Date
4 December 2016
Lawyers in Hong Kong stage a silent protest against Beijing's perceived undermining of Hong Kong's legal independence. Photo: HKEJ
Lawyers in Hong Kong stage a silent protest against Beijing's perceived undermining of Hong Kong's legal independence. Photo: HKEJ

Beijing’s Basic Law interpretation: The devil is in the detail

The abrupt interpretation of the Basic Law by the Chinese National People’s Congress is a bellicose reminder from Beijing as to who is the real boss of Hong Kong.

The interpretation last Monday, the fifth such move since the 1997 handover, comes with a few insertions that aim to alter the legislative intent of Hong Kong’s mini constitution, reining in the de facto political carte blanche meant for the special administrative region.

“When assuming office, … principal officials and members of the Legislative Council … must swear to uphold the Basic Law and swear allegiance to the Hong Kong Special Administrative Region (HKSAR),” reads Article 104 of the Basic Law.

However, in the NPC’s interpretation of the article, some words have been inserted to one key paragraph:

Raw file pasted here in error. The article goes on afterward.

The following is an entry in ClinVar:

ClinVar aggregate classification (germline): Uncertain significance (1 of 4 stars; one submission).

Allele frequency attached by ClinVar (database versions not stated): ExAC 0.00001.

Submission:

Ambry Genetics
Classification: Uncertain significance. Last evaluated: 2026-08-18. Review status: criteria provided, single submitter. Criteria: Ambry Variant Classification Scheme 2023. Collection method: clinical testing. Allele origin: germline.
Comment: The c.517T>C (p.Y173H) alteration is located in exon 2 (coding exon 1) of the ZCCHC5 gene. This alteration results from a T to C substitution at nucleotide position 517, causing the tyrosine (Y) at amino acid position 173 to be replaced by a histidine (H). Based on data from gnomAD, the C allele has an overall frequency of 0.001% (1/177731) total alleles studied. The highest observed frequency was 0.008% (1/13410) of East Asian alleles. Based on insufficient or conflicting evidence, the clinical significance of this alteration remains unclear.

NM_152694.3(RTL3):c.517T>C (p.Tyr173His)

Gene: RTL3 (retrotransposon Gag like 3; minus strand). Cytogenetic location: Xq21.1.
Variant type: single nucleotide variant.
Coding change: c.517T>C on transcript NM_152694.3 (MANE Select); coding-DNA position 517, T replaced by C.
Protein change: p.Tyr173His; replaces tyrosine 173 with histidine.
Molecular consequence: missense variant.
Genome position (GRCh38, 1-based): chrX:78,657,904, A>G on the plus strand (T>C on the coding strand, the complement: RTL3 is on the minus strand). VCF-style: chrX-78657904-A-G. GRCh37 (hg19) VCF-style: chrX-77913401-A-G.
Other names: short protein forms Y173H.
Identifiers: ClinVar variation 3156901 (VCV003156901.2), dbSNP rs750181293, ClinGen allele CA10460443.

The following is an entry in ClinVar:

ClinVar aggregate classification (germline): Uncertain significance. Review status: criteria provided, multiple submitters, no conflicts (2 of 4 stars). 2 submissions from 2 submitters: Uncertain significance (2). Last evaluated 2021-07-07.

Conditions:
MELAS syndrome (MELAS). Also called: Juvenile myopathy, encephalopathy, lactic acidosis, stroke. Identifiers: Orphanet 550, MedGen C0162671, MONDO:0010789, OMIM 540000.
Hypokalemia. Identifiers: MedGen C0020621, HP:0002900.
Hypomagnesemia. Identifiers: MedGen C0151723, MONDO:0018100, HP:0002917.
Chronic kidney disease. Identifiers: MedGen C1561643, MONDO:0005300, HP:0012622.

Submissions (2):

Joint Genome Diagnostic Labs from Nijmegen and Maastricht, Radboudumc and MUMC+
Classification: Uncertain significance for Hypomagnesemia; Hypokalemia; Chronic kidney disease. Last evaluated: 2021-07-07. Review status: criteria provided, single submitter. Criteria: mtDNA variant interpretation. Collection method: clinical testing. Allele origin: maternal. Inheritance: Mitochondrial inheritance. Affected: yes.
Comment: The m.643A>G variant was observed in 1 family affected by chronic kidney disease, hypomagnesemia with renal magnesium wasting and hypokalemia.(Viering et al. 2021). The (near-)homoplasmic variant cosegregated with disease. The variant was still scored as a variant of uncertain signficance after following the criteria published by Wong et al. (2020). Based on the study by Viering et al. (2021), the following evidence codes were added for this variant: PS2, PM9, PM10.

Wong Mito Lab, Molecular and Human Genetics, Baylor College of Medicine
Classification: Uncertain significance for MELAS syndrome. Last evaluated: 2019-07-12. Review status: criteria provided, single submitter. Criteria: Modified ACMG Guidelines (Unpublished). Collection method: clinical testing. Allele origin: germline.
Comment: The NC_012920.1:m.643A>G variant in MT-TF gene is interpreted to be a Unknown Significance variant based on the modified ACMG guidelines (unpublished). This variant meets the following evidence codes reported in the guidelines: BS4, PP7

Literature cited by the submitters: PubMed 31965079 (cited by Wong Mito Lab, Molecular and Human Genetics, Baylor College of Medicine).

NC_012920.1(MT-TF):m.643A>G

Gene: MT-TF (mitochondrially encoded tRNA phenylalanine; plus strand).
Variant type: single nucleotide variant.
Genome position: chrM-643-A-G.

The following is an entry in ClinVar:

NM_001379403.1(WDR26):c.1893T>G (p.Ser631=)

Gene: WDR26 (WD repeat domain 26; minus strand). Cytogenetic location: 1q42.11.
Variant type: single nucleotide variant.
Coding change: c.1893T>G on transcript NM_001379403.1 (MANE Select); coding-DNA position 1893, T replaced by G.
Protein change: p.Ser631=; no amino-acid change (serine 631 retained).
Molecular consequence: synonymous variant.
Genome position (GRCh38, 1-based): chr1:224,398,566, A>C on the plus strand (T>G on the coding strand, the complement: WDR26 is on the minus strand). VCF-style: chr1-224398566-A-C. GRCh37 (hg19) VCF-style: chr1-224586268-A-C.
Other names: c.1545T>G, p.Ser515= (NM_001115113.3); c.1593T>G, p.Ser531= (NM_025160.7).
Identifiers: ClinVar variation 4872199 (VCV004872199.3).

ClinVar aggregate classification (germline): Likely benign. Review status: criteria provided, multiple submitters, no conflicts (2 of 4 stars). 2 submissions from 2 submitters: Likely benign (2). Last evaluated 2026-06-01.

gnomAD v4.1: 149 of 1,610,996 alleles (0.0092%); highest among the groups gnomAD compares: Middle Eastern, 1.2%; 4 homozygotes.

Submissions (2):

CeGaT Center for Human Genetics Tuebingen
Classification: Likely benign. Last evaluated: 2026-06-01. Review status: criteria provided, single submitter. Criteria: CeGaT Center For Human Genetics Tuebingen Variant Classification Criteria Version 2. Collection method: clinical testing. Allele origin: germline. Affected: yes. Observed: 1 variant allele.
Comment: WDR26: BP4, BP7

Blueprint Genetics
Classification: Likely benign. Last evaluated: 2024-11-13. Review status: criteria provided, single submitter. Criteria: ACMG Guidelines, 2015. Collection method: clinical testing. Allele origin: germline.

“The taking of the oath stipulated by Article 104 is a legal pledge (of allegiance) made by the public officers to the People’s Republic of China (PRC) and its HKSAR, and is legally binding.”

“People’s Republic of China” has been added, together with the word “its”, a determiner modifying “HKSAR” by attributing possession, laying bare the tenet of the interpretation: other than pledging allegiance to the HKSAR, as already set out in the Basic Law, the territory’s public officers now, first and foremost, must bear allegiance to the PRC as an absolute prerequisite for holding office.

‘Dual allegiance’

I’m not making a linguistic discussion here to quibble over some trivial details.

As a journalist, I witnessed and covered the entire drafting process of the Basic Law back in the 1980s, and I can affirm that the Basic Law never sets out that, other than the HKSAR, officers, including legislators, should swear allegiance to the PRC as well.

Such “dual allegiance” was never meant in the first place.

Some mainland members of the Basic Law drafting committee did, indeed, argue back then that HKSAR officers and lawmakers must declare allegiance to the PRC and central government. Still, “double allegiance” was not enshrined in the finalized version, and Beijing gazetted the mini constitution in April 1990.

I was later told by a senior mainland official that the consideration was quite simple and realistic. As China’s brutal crackdown on student protesters in Tiananmen Square in 1989 had prompted more than one million Hongkongers to take to the streets in the territory, the top leadership in Beijing realized that there was no way to impose such a political requirement on a Hong Kong quivering with shock and indignation.

The Basic Law drafting process was a meticulous one, with virtually every article, word or even punctuation mark carefully weighed and debated. Thus, the decision not to require public officers to pledge allegiance to the mainland was never a slapdash one.